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Communication

DETECTING STIMULI FROM THE EXTERNAL ENVIRONMENT


Identify the role of receptors in detecting stimuli
Sensory receptors

Receptors detect particular stimuli.


Examples of sensory receptors and the external stimuli they detect are:
o Photoreceptors: in the eye and detect light
o Mechanoreceptors: in ear, vibrate in response to sound waves
o Mechanoreceptors: in the skin and detect touch
o Thermorecptors: in the skin and detect warmth and cold
o Chemoreceptors: in nose and tongue, detect odours and tastes

Explain that the response to a stimulus involves: stimulus, receptor,


messenger, effector and response

A receptor is a speacilised structure that can detect a specific stimulus and


initiate a response. Sense organs such as human eye and ear are complex
structures that contain many receptors.

-Any change in our internal and external environment that can provoke a
response from us is called a stimulus.
-Our environments contain many stimuli and we have special receptors to
detect them and send information. This can initiate a response in an organism or
its tissues.
-Responses are brought about by effector organs
-The messenger that travels from the receptor to the effector may be nervous or
hormonal.
The pathway from stimulus to response is:
Stimulus

receptor

messenger

effector

response

Summary:

Communication in humans and other animals is assisted by the detection of


stimuli from external environment by sense organs.
Receptors in sense organs such as the eye, ear, skin, nose and tongue are
able to detect and respond to specific stimuli.
A stimulus initiates a response when a message travels from the receptor to
the effector along the stimulus response pathway.

VISUAL COMMUNICATION: REGISTRATION BY THE EYE


Describe the anatomy and function of the human eye, including the:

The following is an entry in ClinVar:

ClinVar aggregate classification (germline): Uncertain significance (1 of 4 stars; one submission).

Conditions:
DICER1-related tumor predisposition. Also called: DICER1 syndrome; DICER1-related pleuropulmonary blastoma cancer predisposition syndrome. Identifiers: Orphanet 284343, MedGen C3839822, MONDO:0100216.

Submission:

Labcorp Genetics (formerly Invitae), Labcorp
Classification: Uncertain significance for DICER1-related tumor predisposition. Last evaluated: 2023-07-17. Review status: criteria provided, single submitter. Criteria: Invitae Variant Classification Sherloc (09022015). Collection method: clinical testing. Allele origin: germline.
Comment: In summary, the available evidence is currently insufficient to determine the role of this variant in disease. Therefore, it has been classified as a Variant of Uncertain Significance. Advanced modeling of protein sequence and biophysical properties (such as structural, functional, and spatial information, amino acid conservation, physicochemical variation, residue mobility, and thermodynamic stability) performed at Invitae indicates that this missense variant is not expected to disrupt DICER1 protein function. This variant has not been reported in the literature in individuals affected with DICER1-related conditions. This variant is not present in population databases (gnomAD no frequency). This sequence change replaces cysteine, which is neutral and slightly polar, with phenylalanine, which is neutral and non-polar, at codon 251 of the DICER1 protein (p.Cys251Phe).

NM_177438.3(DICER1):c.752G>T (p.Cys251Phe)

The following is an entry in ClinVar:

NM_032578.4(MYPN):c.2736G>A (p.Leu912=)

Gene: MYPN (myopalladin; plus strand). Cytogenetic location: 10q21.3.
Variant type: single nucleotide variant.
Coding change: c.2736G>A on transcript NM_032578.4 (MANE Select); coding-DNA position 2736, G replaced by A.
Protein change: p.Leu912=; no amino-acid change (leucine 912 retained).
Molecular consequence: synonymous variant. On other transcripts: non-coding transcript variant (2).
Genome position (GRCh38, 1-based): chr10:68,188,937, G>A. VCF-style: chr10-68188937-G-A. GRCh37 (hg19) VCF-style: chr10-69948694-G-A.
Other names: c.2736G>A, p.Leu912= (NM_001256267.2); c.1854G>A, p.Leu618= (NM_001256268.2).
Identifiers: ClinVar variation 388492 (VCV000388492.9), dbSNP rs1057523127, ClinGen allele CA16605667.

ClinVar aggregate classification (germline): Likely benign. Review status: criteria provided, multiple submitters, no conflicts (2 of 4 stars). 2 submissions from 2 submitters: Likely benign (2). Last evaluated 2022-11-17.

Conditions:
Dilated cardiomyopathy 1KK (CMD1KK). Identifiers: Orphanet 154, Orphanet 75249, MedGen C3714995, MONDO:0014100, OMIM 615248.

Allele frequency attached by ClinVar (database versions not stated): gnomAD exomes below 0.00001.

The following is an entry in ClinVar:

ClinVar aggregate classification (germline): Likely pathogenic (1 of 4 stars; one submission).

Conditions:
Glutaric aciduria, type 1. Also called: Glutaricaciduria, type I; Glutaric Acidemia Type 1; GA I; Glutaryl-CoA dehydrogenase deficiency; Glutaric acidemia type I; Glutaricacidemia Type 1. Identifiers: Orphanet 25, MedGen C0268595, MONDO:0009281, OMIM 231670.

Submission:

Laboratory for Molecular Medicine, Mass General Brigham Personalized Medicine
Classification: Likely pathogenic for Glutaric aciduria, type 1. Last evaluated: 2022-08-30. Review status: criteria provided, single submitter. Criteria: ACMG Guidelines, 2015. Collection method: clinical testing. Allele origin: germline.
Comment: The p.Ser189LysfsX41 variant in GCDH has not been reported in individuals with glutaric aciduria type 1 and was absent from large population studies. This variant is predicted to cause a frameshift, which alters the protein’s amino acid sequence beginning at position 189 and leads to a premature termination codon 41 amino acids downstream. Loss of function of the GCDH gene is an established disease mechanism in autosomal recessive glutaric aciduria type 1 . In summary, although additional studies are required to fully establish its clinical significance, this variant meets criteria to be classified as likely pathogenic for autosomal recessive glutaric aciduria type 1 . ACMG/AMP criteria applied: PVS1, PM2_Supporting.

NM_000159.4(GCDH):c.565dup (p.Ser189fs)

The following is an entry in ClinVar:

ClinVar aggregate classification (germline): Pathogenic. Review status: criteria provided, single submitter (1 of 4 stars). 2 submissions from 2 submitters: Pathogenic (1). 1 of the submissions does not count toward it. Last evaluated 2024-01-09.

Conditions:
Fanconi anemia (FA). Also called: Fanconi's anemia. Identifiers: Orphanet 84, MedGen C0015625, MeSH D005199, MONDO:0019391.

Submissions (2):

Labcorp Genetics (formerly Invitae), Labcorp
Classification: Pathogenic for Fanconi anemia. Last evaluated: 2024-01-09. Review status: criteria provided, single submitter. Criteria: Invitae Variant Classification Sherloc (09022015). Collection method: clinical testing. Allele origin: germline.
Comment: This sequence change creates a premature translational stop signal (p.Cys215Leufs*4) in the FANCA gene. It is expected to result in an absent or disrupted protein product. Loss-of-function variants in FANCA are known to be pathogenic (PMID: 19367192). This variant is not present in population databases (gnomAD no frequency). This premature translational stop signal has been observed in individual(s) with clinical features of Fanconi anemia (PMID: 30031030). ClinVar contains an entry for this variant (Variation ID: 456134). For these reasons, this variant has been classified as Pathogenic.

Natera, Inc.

conjunctiva, cornea, sclera, choroids, retina, iris, lens, aqueous and
vitreous humor, ciliary body, optic nerve
-We see an object when light from it enters our eyes and it is interpreted by the
brain.
- Light rays are transmitted and focused by the different parts of the eye and
finally detected by the photoreceptor cells.
- visual activity is the ability to distinguish between point sources of light and to
see objects clearly and in detail as discrete images.
- The eye is a special organ that captures light from an object and directs it into
the photoreceptor cells at the back of the eye.
- The fovea is the area of the retina where the sharpest images is formed.
- The blind spot is the point where the optic nerve leaves the eye.
PARTS OF THE HUMAN EYE
Part
Conjunctiva

Cornea
Sclera

Choroid

Retina

Iris
Pupil
Lens

Aqueous and vitreous


humour

Description
A membrane that covers
the surface of the eye and
the inside of the eyelids.
The front part of the eyeball
Continuous with the cornea
but not transparent, it forms
the tough, white outer back
part of the eyeball.
A thin, black pigmented
layer containing blood
vessels
The innermost layer of the
eye. It lines the back of the
eyeball and contains the
light sensitive cells
Coloured part of the front of
the eye
A circular opening in the
center of the iris
A transport, biconvex
protein disc behind the
pupil